In the above, we see a hypothetical situation where a brother may sin against another, and Yeshua gives the procedural outline that follows the dictates of Torah and the legal authority established in the synagogue or community. At that time, in verse 17, there was no church established in Israel. Yeshua and His disciples either met at houses/homes, synagogues, along the Sea of Galilee, the mountain, and the Temple. There was no church. I hope this truth does not cripple anyone’s faith, but discovery of the nuggets of truth should be one of priority. The Greek word that was translated to church is the word ekklesia. The more appropriate term should be council, assembly, or the House of Judgment. It should not be church.  

According to the Encyclopedia Britannica:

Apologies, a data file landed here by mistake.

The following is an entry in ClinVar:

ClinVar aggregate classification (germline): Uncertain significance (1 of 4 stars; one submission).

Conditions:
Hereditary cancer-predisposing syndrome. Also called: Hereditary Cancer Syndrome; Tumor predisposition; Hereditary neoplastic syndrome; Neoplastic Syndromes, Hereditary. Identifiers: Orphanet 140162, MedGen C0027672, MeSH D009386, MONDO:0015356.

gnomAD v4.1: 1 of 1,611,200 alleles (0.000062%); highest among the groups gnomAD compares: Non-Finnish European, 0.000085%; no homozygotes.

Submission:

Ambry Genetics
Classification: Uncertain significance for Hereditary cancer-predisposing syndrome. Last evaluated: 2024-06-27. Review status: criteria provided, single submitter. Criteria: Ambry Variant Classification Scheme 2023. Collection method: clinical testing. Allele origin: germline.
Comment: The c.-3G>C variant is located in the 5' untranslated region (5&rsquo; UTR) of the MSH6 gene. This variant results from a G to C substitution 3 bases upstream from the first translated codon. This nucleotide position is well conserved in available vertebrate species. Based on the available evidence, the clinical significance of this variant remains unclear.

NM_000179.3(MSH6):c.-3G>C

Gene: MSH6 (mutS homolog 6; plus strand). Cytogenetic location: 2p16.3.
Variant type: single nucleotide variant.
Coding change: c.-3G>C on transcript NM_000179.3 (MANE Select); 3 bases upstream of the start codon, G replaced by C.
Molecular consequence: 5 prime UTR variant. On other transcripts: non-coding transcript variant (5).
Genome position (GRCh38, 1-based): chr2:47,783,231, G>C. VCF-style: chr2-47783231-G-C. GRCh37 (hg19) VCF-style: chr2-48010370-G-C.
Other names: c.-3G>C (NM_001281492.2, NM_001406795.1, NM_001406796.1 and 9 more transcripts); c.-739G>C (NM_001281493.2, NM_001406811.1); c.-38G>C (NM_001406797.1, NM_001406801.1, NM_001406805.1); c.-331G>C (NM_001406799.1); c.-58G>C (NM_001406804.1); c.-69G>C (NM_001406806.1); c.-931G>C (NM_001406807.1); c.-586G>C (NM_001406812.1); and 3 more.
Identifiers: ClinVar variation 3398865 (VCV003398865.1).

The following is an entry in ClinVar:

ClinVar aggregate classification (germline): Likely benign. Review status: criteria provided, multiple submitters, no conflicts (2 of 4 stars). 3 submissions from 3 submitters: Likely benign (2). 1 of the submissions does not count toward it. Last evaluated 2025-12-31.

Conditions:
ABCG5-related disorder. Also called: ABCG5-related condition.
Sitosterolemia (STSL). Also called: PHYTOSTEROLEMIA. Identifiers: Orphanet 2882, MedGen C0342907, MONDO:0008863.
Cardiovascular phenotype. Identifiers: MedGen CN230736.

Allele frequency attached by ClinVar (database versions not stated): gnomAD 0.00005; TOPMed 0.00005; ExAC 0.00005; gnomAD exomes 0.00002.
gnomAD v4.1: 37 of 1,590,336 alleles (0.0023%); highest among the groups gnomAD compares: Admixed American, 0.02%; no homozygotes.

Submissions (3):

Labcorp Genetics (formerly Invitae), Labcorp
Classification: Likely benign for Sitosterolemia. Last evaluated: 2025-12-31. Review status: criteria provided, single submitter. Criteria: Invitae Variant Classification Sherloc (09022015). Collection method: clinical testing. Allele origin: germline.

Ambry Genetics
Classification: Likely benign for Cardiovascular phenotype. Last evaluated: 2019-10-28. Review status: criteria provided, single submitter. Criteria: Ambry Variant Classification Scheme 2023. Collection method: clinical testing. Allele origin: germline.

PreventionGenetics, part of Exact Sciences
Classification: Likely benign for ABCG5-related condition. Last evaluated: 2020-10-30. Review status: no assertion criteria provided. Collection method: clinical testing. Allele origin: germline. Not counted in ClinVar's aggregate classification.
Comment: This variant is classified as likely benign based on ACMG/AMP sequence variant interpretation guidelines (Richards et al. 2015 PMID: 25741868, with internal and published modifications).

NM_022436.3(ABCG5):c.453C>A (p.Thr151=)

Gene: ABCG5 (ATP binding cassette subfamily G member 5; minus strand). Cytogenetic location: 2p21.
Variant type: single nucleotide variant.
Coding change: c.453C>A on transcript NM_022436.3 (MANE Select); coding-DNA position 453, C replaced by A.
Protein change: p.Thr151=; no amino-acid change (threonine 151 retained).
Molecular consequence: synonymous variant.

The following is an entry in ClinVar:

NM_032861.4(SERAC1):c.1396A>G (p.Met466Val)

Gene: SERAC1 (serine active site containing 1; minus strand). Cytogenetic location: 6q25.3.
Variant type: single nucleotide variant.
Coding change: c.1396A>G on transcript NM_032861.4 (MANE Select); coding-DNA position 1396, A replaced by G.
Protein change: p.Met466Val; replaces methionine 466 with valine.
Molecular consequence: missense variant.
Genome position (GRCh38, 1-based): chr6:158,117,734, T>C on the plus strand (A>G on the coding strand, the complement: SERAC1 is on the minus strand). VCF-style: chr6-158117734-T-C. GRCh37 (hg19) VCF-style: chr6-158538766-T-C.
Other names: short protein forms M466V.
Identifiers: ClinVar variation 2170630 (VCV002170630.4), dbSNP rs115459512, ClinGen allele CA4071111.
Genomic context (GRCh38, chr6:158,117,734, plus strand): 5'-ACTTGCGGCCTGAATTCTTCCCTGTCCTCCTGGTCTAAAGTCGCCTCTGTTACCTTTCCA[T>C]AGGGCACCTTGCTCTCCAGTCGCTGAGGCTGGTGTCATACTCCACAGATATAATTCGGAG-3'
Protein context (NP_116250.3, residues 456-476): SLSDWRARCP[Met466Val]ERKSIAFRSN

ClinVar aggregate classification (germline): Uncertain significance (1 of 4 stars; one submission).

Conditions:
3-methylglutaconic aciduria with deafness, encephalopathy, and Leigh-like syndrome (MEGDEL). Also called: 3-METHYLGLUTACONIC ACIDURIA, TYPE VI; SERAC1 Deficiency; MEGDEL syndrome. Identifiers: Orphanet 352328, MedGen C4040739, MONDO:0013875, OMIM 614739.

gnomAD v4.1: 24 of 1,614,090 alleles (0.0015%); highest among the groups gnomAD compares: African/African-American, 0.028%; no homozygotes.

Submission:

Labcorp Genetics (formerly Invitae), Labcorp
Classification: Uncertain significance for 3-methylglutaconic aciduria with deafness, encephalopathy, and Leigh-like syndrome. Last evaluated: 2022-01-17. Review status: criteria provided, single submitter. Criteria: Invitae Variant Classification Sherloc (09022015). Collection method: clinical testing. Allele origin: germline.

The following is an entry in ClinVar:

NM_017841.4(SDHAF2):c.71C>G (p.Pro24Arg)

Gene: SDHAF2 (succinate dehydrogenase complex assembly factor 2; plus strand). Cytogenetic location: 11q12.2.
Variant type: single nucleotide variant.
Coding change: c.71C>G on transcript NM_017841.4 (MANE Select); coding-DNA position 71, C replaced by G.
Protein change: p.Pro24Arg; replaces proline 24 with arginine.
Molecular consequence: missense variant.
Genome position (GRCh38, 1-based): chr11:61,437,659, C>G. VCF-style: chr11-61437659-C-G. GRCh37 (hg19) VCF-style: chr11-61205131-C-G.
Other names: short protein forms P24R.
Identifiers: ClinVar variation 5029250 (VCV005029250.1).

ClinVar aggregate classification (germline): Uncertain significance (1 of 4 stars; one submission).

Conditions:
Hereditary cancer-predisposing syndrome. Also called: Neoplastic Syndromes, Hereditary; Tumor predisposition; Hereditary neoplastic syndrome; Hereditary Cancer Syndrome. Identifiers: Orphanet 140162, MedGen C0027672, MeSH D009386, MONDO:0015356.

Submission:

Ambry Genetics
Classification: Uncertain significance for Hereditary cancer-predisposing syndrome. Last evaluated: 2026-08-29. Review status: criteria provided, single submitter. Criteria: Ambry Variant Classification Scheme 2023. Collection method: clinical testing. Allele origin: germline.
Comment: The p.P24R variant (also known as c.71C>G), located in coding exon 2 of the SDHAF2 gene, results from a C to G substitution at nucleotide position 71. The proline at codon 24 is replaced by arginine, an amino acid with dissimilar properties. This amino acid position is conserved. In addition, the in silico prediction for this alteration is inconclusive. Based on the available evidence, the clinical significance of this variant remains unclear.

Ecclesia, Greek Ekklēsia, (“gathering of those summoned”), in ancient Greeceassembly of citizens in a city-state. Its roots lay in the Homeric agora, the meeting of the people. The Athenian Ecclesia, for which exists the most detailed record, was already functioning in Draco’s day (c. 621 BC). In the course of Solon’s codification of the law (c. 594 BC), the Ecclesia became coterminous with the body of male citizens 18 years of age or over and had final control over policy, including the right to hear appeals in the hēliaia (public court), take part in the election of archons (chief magistrates), and confer special privileges on individuals. In the Athens of the 5th and 4th centuries BC, the prytaneis, a committee of the Boule (council), summoned the Ecclesia both for regular meetings, held four times in each 10th of the year, and for special sessions. Aside from confirmation of magistrates, consideration of ways and means and similar fixed procedures, the agenda was fixed by the prytaneis. Since motions had to originate in the Boule, the Ecclesia could not initiate new business. After discussion open to all members, a vote was taken, usually by show of hands, a simple majority determining the result in most cases. Assemblies of this sort existed in most Greek city-states, continuing to function throughout the Hellenistic and Roman periods, though under the Roman Empire their powers gradually atrophied.